The brief Y-905 road, the only of Navarino Island, allows access an appreciation to these remote landscapes, intervened by the anthropic footprint of road building.
These are also transit landscapes, providing company to the travellers along the Navarino coast as they once did to the Yagan people, who navigated along the Beagle Channel during their nomadic way of living. Yagan people, though, admired pristine landscapes from their canoes, thick and green forests untouched neither by humans nor by beavers, whose dams are a common landmark of the current panoramic.
Beaver dams have abruptly intervened these landscapes since the introduction of this species in 1946. Their engineering skill is undeniable, as is the peculiar aesthetics that this intervention provides, the cost, however, is massive biodiversity loss.
Unlike in their native ecosystem, the forests of North America, beavers find no predator in Patagonia. Austral woods offer no natural population control to the growing number of beavers propagating through the region, who have already invaded thousands of hectares of the delicate and unique native forest.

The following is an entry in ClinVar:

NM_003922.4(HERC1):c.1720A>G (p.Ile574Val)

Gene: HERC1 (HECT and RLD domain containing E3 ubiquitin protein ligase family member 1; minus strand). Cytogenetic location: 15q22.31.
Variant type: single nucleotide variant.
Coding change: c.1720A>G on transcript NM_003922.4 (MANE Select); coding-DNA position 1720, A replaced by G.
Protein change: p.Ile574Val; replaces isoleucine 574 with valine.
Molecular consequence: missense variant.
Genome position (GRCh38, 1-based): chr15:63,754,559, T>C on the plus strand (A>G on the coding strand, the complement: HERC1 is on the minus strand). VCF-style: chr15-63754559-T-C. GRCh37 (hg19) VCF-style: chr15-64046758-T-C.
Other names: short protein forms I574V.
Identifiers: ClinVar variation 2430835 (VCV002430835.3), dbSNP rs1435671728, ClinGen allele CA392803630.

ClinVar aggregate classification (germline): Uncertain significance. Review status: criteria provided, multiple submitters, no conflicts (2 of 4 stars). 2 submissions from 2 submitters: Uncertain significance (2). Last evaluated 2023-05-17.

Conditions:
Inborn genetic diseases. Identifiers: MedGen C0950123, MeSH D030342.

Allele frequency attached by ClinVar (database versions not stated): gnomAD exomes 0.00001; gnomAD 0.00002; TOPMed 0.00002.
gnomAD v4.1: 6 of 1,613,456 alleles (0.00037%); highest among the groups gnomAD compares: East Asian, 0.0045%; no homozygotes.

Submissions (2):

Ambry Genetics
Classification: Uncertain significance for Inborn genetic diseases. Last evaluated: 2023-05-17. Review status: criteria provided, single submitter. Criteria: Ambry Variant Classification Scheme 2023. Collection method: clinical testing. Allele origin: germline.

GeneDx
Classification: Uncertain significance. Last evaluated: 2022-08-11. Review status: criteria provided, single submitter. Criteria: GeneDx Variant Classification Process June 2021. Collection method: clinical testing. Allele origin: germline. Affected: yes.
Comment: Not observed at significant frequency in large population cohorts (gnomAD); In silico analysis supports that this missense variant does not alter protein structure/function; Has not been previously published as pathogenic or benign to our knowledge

Beavers follow their instinct to build refugees, admirable constructions that provide shelter and subaquatic access, taking wood from trees that took hundreds of years to grow.
Logs are accumulated to build dams over two meters high, flooding wide areas, drowning native flora, and favouring the growth of invasive vegetation. Native flora and fauna are unable to adapt to such rapid change to their ecosystem, their existence thus endangered.